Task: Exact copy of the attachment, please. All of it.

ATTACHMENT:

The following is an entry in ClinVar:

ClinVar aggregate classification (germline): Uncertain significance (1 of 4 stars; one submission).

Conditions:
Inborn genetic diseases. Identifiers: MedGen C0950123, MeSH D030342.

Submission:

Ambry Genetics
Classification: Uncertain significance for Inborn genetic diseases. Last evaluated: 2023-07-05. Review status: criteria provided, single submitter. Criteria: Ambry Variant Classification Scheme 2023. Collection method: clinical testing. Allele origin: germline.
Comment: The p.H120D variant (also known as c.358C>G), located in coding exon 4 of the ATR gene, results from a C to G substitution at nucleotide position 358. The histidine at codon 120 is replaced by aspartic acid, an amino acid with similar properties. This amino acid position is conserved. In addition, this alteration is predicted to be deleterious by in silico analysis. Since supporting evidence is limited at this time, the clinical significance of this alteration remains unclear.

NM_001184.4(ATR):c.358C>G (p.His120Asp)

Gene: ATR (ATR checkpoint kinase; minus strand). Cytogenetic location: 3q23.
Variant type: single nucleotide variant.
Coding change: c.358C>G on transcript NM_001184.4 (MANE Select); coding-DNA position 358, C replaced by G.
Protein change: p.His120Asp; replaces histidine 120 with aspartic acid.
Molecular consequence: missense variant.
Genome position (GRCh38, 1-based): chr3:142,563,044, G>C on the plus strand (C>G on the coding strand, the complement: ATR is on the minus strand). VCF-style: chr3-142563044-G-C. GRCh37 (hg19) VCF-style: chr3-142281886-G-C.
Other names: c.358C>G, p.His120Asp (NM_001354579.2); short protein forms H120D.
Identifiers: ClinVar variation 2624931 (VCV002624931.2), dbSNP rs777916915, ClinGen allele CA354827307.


The following is an entry in ClinVar:

ClinVar aggregate classification (germline): Uncertain significance (1 of 4 stars; one submission).

Conditions:
Inborn genetic diseases. Identifiers: MedGen C0950123, MeSH D030342.

Submission:

Ambry Genetics
Classification: Uncertain significance for Inborn genetic diseases. Last evaluated: 2023-07-05. Review status: criteria provided, single submitter. Criteria: Ambry Variant Classification Scheme 2023. Collection method: clinical testing. Allele origin: germline.
Comment: The p.H120D variant (also known as c.358C>G), located in coding exon 4 of the ATR gene, results from a C to G substitution at nucleotide position 358. The histidine at codon 120 is replaced by aspartic acid, an amino acid with similar properties. This amino acid position is conserved. In addition, this alteration is predicted to be deleterious by in silico analysis. Since supporting evidence is limited at this time, the clinical significance of this alteration remains unclear.

NM_001184.4(ATR):c.358C>G (p.His120Asp)

Gene: ATR (ATR checkpoint kinase; minus strand). Cytogenetic location: 3q23.
Variant type: single nucleotide variant.
Coding change: c.358C>G on transcript NM_001184.4 (MANE Select); coding-DNA position 358, C replaced by G.
Protein change: p.His120Asp; replaces histidine 120 with aspartic acid.
Molecular consequence: missense variant.
Genome position (GRCh38, 1-based): chr3:142,563,044, G>C on the plus strand (C>G on the coding strand, the complement: ATR is on the minus strand). VCF-style: chr3-142563044-G-C. GRCh37 (hg19) VCF-style: chr3-142281886-G-C.
Other names: c.358C>G, p.His120Asp (NM_001354579.2); short protein forms H120D.
Identifiers: ClinVar variation 2624931 (VCV002624931.2), dbSNP rs777916915, ClinGen allele CA354827307.